Wartime tunnels open at the White Cliffs of Dover


Second World War tunnels built on the orders of Winston Churchill underneath the White Cliffs of Dover, have opened to visitors for the first time following a two-year conservation project involving over 50 volunteers.

Fan Bay Deep Shelter was built in the 1940s as part of Dover’s offensive and defensive gun batteries, which were designed to prevent German ships moving freely in the English Channel. The shelter was personally inspected by Winston Churchill in June 1941.

Carved out of the chalk cliffs, the shelter accommodated four officers and up to 185 men of other ranks during bombardments in five bomb-proof chambers and also had a hospital and secure store. It was decommissioned in the 1950s and filled in two decades later.

Reopening the abandoned tunnels

The tunnels are underneath land the National Trust was able to buy in 2012 thanks to support for our Neptune Coastline Campaign. After their discovery the following year, a team of over 50 volunteers, two archaeologists, two mine consultants, two engineers and a geologist excavated and prepared the tunnels for opening to visitors.

Over a hundred tonnes of soil and rubble were removed by hand from inside the tunnels to make them accessible once again and the original entrance has been restored. Specialist guides can now lead torch-lit hard hat tours deep into the heart of the White Cliffs to reveal the story of the tunnels.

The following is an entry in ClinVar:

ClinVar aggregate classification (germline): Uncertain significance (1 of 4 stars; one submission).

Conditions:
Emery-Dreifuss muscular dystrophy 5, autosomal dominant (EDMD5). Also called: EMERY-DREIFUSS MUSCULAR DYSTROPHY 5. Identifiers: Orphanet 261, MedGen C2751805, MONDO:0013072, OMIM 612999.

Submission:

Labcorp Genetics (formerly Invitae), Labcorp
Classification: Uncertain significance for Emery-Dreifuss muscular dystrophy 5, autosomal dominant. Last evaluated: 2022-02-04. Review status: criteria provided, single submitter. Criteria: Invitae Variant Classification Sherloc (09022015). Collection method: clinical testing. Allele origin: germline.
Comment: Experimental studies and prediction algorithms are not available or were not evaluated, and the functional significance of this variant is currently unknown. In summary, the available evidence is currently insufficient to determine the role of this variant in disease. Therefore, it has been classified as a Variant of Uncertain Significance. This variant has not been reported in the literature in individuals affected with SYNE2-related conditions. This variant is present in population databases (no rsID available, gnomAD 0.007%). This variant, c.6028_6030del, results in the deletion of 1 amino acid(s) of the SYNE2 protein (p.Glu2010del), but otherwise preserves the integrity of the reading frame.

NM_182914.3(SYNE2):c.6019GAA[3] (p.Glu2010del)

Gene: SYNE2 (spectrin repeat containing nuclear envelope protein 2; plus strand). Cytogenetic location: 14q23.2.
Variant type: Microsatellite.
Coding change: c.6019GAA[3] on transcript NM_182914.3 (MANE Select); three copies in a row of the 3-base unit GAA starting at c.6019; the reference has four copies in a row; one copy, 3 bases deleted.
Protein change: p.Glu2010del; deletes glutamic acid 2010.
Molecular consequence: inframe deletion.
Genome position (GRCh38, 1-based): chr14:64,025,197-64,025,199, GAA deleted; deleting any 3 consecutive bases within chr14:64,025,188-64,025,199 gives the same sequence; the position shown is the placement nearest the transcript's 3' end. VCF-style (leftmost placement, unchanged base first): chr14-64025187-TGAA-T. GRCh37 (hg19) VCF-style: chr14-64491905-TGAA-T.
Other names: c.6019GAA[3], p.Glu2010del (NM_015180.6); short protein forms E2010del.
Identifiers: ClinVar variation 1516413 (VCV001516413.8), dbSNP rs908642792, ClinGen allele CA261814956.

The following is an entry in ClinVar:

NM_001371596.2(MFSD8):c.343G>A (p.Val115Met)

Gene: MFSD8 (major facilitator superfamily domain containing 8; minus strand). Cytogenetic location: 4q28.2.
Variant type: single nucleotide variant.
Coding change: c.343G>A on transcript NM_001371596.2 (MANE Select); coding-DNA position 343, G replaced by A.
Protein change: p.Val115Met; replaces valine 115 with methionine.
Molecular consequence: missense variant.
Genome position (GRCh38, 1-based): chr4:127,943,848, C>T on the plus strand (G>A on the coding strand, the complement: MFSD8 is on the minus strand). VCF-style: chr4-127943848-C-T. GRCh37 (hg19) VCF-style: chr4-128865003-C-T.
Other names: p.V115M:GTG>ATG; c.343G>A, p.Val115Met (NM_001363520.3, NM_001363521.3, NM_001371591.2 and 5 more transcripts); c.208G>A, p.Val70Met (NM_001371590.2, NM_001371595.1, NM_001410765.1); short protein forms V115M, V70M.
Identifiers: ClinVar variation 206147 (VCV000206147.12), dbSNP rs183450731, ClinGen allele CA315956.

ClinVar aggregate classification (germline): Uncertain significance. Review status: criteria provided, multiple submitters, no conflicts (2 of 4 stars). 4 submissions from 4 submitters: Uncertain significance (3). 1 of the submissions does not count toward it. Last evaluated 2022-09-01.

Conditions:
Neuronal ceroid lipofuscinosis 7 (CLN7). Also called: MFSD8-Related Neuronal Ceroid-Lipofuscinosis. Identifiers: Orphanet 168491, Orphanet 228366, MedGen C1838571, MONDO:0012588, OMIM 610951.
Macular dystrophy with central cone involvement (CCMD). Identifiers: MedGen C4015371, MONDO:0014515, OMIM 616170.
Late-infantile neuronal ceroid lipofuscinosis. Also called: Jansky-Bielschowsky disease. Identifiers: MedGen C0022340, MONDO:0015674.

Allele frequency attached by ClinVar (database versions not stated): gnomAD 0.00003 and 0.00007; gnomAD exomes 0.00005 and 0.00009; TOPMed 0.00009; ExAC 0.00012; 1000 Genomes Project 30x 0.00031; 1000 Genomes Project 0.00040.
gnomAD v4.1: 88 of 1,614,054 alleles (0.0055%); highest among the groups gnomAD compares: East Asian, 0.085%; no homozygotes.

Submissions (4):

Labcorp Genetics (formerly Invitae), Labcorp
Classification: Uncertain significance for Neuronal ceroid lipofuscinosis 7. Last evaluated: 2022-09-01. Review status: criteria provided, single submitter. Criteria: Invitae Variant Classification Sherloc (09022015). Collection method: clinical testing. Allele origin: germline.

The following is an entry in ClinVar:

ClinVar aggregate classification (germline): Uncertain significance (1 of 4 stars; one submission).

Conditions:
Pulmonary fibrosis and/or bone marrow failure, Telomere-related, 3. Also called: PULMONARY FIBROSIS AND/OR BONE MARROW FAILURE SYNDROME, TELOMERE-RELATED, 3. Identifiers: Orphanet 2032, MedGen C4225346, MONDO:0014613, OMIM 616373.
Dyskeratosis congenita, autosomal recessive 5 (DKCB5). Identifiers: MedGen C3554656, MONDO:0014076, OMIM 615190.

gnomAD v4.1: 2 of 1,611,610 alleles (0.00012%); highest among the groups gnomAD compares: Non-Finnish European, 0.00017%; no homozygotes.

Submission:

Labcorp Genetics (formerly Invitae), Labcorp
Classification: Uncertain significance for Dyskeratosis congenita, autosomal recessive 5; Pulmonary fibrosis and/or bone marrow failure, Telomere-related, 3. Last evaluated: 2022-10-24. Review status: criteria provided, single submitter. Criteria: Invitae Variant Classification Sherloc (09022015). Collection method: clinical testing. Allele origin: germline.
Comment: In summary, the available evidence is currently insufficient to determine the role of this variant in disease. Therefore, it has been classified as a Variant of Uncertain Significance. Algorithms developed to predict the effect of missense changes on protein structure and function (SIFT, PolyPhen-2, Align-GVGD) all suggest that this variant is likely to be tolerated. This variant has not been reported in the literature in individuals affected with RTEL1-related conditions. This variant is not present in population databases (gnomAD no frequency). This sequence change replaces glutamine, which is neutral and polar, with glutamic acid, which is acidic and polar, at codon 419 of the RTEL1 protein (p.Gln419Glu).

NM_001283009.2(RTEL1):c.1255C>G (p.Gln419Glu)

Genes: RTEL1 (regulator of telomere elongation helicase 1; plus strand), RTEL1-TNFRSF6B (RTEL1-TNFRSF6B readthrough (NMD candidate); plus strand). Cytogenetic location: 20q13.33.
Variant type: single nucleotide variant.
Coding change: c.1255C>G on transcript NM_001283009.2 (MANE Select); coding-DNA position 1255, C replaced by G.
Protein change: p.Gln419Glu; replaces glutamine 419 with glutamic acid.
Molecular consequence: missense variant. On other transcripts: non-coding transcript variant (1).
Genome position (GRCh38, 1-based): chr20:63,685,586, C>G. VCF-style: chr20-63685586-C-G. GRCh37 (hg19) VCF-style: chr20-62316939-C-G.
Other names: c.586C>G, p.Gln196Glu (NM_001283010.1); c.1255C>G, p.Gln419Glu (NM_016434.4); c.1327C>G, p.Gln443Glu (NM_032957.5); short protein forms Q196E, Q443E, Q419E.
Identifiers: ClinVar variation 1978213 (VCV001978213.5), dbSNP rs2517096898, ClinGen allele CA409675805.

Entering a time capsule

Visitors will descend 23 metres below ground down the original 125 steps to reach the labyrinth of tunnels, once manned by troops from the Royal Artillery. The shelter was originally dug by tunnelling units from the Royal Engineers.

Wartime graffiti discovered in the tunnels including names of military personnel, and ditties and drawings carved into the chalk, serve as poignant reminders of the shelter’s history on the tours. Other personal mementoes on show include wire twisted into homemade hooks by soldiers, a needle and thread tucked into the tunnel wall, and ammunition.

Experiencing a piece of history

‘I hope visitors will surface having experienced something truly unique,’ said White Cliffs volunteer Gordon Wise. ‘It’s been thrilling to have been involved. Seeing the tunnels in their raw state when they were first discovered, handling artefacts and giving tours is like standing in the footsteps of history.’

‘This re-discovered piece of Second World War heritage is a truly remarkable find,’ added Jon Barker, visitor experience manager at the White Cliffs. ‘With no public access for over 40 years, the tunnels remain much as they were when they were abandoned. We’ve preserved both the natural decay and authentic atmosphere of the space.’

Visitors will also be able to see another military legacy at the site – two First World War sound mirrors. One of the first early warning devices invented in the UK, sound mirrors gave advanced notice of approaching enemy aircraft but had become obsolete by the invention of radar technology in 1935.

Support for the conservation project

The work to excavate the tunnels has been part funded by a Landscape Heritage Grant through the Up on the Downs Landscape Partnership Scheme, a Heritage Lottery Fund project. It has also been supported by donations from Subterranea Britannica, an archaeological society which studies underground sites.